Tijen Onaran: How to Gendern: Talking to the family about gender issues

The topic of gender repeatedly opens up spaces for heated discussions. While many avoid the topic in more conservative social environments, entrepreneur Tijen Onaran advises not to do so. In an interview with BRIGITTE, she tells us how we address gender and inclusivity in the best, most productive and, above all, most peaceful way.

Do you sometimes keep silent to keep the peace at the dining table? A wide range of topics is often avoided in the family environment when it comes to issues relating to the gender debate. The potential for controversy is too great if the different views clash. In this case, Tijen Onaran does not believe that silence is gold: “The worst that can happen in the whole area of ​​diversity is speechlessness. “she tells us in an interview. Tijen Onaran is an entrepreneur, speaker and founder of the largest global women’s network” Global Digital Women “. With her expertise in the field of gender equality and diversity, she explains how best to deal with conflicting topics such as gender Discusses people who have a very different opinion than your own.

How to Gendern: The mistake is trying to avoid discussions

Often the problem is not in the discussion, but in the way we discuss. Tijen Onaran loves to sit at a table with many different opinions: “If everyone had the same opinion it might be easier and we would get to the same goal faster, but it would definitely not be more innovative or better for the group.” Your tactic is to first listen: “I’ve had good experiences with it, for now to hear all the arguments. You first have to understand and understand where this aversion or defensiveness comes from, for example towards gender or the quota of women. ”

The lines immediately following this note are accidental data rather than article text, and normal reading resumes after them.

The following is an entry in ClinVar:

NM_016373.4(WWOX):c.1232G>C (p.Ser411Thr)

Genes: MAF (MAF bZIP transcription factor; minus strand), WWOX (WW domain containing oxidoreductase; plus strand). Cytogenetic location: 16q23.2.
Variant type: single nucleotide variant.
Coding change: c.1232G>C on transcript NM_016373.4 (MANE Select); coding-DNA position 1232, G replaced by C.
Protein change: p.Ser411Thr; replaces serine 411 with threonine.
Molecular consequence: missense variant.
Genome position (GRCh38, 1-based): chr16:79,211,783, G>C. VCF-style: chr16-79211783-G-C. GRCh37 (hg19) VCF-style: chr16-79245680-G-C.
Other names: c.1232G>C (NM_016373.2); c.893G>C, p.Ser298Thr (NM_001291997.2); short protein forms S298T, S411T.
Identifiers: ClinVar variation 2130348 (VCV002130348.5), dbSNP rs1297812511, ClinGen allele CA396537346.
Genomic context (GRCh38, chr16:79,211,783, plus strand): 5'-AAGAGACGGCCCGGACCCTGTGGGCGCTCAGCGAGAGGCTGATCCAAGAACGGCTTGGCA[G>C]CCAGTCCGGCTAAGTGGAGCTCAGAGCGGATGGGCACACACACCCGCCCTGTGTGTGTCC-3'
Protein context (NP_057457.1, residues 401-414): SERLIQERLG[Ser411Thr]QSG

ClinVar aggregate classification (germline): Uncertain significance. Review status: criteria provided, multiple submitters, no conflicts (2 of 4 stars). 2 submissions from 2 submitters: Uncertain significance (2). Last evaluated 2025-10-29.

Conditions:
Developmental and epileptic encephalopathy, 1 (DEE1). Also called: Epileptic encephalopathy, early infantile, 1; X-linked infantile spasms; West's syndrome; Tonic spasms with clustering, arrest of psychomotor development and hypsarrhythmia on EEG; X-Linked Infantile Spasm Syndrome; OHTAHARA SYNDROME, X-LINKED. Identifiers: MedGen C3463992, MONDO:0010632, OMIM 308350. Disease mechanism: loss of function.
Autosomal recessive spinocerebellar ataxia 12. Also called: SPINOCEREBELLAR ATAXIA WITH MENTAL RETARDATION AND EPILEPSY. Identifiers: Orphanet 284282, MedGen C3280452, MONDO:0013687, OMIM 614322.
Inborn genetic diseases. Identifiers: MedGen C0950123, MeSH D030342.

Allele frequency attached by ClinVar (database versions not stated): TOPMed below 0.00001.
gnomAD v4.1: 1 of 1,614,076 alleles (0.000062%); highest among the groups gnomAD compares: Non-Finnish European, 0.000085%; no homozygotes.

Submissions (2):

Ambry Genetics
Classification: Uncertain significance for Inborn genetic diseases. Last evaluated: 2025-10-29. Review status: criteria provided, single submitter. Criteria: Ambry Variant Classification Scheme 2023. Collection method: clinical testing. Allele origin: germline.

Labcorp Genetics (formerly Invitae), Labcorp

Individual experiences shape one’s own attitude

So the first step to a successful discussion is to first listen to the conversation partner – we sometimes forget that! Tijen has made the experience that the defensive stance is made up of individual experiences of the respective person. For example, if someone does not consider a quota for women to be necessary in a business context, it could be because he or she is professionally successful even without this regulation. Or you know a woman who made it without such a quota. Once you know the original reason for the other person’s opinion, the conversation is first steered away from the critical topic and towards the respective circumstances. “The woman, who got off to a good start in her career even without a quota of women, may have grown up in a relatively privileged family and has had a lot of opportunities since birth.”

So the question of perspective is important: Can the person you are talking to and yourself put yourself in a different situation than the familiar one? There are many women who need more empowerment than others – because it’s not about the exceptions.

“You will not convince anyone with numbers and studies”